First, fsQCA reveals how several conditions combine to create an outcome (Fiss 2011). In other words, fsQCA builds on the premise that the interplay of conditions rather than single conditions constitute an outcome of interest, which is termed conjunctural causation (Schneider and Eggert 2014). Second, it addresses equifinality by allowing several different configurations to lead to the same outcome (Fiss 2007). Third, fsQCA can distinguish necessary and sufficient conditions and thereby provides a comprehensive analysis of the relationship between a condition and an outcome (Fiss et al. 2013). A condition is considered necessary when the focal outcome can only be obtained in the presence of that condition; it is sufficient when the condition always leads to the focal outcome (Fiss 2007). Combining these situations, fsQCA can uncover four different forms of causality (Schneider and Eggert 2014). Fourth, fsQCA accounts for causal asymmetry, in that the same condition can lead to different outcomes depending on how it is combined with other conditions. This also implies that the absence of a condition that leads to an outcome does not necessarily imply the absence of the outcome (Ragin 2008). Given these characteristics, fsQCA is considered advantageous when researchers are interested in identifying the central causes of a certain outcome (“causes-of-effects”) and when the links between different conditions are considered to be complex, that is, when an outcome has more than one cause and when these causes work together to cause the outcome (Kraus et al. 2018), as is the case with our research.

In contrast, conventional data analysis methods such as regression or cluster analyses often fail to capture the nuances of causal complexity (Frösén et al. 2016), since they address only some of the assumptions of configuration theory, as shown in Table 2. Regression analysis estimates the average or net effect of one or more independent variables on a dependent variable (Mahoney and Goertz 2006). This way, researchers are able to determine how much a particular variable influences the outcome (“effect-of-causes”; Mahoney and Goertz 2006). Regression analyses typically identify “the one and only model” that best represents the empirical data (Schneider and Eggert 2014, p. 314). Although interaction effects can be used to test configurational arguments to some extent, they generally are limited to combinations of two or three variables, because higher-order interactions would be difficult to interpret and could cause multicollinearity problems (Frösén et al. 2016). In regression analysis, variables are also always regarded as both necessary and sufficient, so only one specific form of causality can be revealed (Schneider and Eggert 2014). Moreover, regression analysis implicitly assumes unifinality (i.e., the maximum outcome is achieved only if all positively [negatively] correlated variables are maximized [minimized]) and causal symmetry (i.e., the effect of an increase in a variable is equal to and opposite the effect of a decrease of the same magnitude in that variable) (Fiss et al. 2013). In sum, regression analyses are most appropriate when researchers aim to test how much a particular variable influences the outcome (“effect-of-causes”; Mahoney and Goertz 2006) and when the links between the variables are assumed to be additive and linear rather than complex and configurational (Schneider and Eggert 2014).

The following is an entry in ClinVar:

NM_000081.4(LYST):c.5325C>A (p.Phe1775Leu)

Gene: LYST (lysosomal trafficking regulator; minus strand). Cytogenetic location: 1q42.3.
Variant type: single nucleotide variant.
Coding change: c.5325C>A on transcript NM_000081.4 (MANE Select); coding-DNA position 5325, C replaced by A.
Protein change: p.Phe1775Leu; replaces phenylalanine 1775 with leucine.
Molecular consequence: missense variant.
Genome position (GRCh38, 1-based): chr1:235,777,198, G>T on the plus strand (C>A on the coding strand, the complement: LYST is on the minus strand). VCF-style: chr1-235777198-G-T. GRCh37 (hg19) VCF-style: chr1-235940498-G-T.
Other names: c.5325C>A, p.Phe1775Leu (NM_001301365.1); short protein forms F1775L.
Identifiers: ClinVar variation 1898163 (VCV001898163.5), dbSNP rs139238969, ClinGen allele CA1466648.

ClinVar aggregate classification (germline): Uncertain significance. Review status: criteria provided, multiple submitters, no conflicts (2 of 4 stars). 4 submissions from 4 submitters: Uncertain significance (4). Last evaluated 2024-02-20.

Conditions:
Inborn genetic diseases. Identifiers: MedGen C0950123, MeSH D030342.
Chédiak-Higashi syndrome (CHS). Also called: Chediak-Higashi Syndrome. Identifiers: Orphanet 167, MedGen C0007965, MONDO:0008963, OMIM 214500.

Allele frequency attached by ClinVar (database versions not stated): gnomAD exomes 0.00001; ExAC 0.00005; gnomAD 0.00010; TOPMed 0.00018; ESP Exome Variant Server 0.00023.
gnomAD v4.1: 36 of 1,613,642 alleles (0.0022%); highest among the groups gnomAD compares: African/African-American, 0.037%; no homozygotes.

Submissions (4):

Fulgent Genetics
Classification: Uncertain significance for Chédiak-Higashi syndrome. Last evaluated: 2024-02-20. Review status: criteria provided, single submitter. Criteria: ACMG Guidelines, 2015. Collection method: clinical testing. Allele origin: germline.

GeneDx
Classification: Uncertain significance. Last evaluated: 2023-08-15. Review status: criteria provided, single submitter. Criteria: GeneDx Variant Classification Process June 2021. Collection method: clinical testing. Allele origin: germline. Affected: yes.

Cluster analysis can identify distinct groups of cases that are similar with regard to a set of variables. The resulting group memberships can be used to predict an outcome of interest, which produces results similar to fsQCA (Cooper and Glaesser 2011). Nevertheless, there are major conceptual differences between fsQCA and cluster analysis, including the inability of cluster analysis to distinguish necessary from sufficient conditions (Frösén et al. 2016) or account for asymmetric relationships (Fiss 2011). Compared with fsQCA, cluster analysis also is more inductive, because membership in a specific cluster is driven at least partly by the distribution of variables within a particular sample (Cooper and Glaesser 2011). Moreover, cluster analysis does not help to determine those aspects of a configuration that are central to the outcome of interest (Fiss 2011), involving limited insights into the internal causal structure of a configuration. As a result, cluster analysis is mainly suited for research with a descriptive approach, e.g. when researchers aim to identify distinct groups of cases with regard to a set of variables, without being interested in how the different variables work together (Fiss 2007).

Summing it up, fsQCA allows researchers to gain a more fine-grained understanding of the causal complexity underlying a specific research phenomenon. In our case, it enables us to identify combinations of individual and organizational conditions that together induce salespeople’s engagement in solution selling, rather than individual conditions that are universally relevant to solution selling engagement. Moreover, fsQCA allows us to uncover several equifinal ways to engage salespeople in solution selling, depending on their heterogeneous starting position.

Empirical context and data collection